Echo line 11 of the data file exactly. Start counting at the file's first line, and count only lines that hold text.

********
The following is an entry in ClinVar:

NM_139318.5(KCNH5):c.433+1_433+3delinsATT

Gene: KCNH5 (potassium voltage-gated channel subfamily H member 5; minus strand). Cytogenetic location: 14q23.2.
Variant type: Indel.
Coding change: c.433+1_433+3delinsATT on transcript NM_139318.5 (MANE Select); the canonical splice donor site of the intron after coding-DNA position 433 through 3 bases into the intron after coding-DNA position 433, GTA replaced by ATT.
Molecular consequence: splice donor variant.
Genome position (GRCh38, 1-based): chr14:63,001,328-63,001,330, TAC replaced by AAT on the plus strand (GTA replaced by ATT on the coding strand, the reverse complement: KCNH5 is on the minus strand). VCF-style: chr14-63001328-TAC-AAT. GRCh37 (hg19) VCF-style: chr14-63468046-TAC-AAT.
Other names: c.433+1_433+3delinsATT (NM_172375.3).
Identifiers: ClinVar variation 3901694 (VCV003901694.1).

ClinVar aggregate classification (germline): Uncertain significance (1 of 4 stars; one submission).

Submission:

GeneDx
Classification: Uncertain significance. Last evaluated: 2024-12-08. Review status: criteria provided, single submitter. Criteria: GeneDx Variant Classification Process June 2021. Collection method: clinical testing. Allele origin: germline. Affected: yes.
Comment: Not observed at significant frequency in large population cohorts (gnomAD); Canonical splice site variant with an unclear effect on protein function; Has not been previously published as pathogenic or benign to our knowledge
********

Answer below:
Submission: